What is interesting is the UI, which runs a custom version of CyanogenMod 11. It seems to be a new skin over AOSP, and represents the first departure that I've seen by CyanogenMod from AOSP-UI in a long time. An example of the lock screen and theming application can be seen below. The phone also has a capacitive menu button with no multitasking button, so it'll be interesting to see if this will pass Android CTS as most of the major OEMs seem to have moved to home/back/multitasking configurations despite previously adhering to home/back/menu.

Outside of UI, pricing is also another key differentiator. The phone will come in two colors, silk white and sandstone black. There will also be custom backplates, with wood, kevlar, and denim planned. It seems that based upon the launch presentation that this is a concession done in place of creating a metal unibody design, as issues with RF performance were explicitly referenced. In the US, the 16GB variant will be 299 USD, and the 64GB variant will be 349 USD. At launch, an invite system is in place to handle demand, although it seems that general availability will happen in Q2 2014. Prices for the supported regions can be seen in the photos below.

 

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  • 10101010 - Wednesday, April 23, 2014 - link

    I am very impressed with the design and attention to detail. This phone stands out as something special. And hopefully it is the first of many great devices from the OnePlus team. There really is no reason to deliberate over buying a Samsung Galaxy S5 or HTC One or Sony Z2 any more. This is the the one. Reply
  • whalemonster - Wednesday, April 23, 2014 - link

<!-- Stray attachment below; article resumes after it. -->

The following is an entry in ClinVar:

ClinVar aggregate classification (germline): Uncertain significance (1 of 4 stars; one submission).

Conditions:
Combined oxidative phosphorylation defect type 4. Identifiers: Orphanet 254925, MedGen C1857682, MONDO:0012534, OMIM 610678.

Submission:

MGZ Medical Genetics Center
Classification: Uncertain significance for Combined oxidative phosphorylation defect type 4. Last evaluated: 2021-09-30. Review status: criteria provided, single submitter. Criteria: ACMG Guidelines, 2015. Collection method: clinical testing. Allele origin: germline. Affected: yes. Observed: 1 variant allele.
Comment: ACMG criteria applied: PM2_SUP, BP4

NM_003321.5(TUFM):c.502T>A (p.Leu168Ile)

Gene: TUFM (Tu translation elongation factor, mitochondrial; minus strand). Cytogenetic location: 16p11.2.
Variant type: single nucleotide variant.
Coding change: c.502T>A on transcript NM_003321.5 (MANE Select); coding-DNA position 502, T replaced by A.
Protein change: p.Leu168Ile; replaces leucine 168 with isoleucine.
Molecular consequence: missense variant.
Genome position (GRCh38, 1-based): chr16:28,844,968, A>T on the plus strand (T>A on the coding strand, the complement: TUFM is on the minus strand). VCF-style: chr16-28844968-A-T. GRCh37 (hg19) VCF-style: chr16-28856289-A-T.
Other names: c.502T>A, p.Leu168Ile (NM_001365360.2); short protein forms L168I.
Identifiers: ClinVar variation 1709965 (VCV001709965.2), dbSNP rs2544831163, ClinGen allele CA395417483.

Exactly. Flagship spec at this price point is hugely impressive and a great thing for consumers - this will really shake up the market. Samsung, Sony and HTC should be worried. Reply
  • uhuznaa - Wednesday, April 23, 2014 - link

    Well, specs aren't everything, or the wine with the most alcohol for the buck would be the best. Reply
  • Marthisdil - Wednesday, April 23, 2014 - link

    No Verizon, so won't be a huge impact Reply
  • deltatux - Wednesday, April 23, 2014 - link

    The US is not the whole world. Verizon is only one of many carriers out there. Pretty much the OnePlus One works on most of the carriers around the world. You can blame Verizon for not being compatible with standards instead of the other way around. Reply
  • Scionero - Wednesday, April 23, 2014 - link

    If you're willing to spend the huge amounts of money that Verizon asks for, then this phone isn't for you. Reply
  • TedKord - Thursday, May 01, 2014 - link

    It is if you're holding on to your grandfathered unlimited data and have to pay full retail. Reply
  • Johnmcl7 - Wednesday, April 23, 2014 - link

    There are still many reasons to consider the S5 and Z2, I'd pay more for the S5 to get a replaceable battery and micro SD slot or more for the Z2 to get the better camera, weather sealing and micro SD slot. A cheap phone that doesn't do what I need isn't worth saving the money for.

    The Nexus 5 is also much cheaper than other flagship devices despite its top end spec but it hasn't destroyed Sony or Samsung's market either.
    Reply
  • Mondozai - Wednesday, April 23, 2014 - link

    That is true, people are irrational. This is why there is so many marketing dollars flying around.

    Also, do you need an SD card with 64 GB? Most people don't.

    These are killer specs for a killer price. Paying 300 extra dollars for a better camera makes no sense, most people just do selfies anyway. (HTC estimates that selfies take up 90% of all photos in some markets).

    At long last, we are entering the era of competitive pricing for high end smartphones.
    Reply
  • MonkeyPaw - Wednesday, April 23, 2014 - link

    That HTC statistic makes me sad. Reply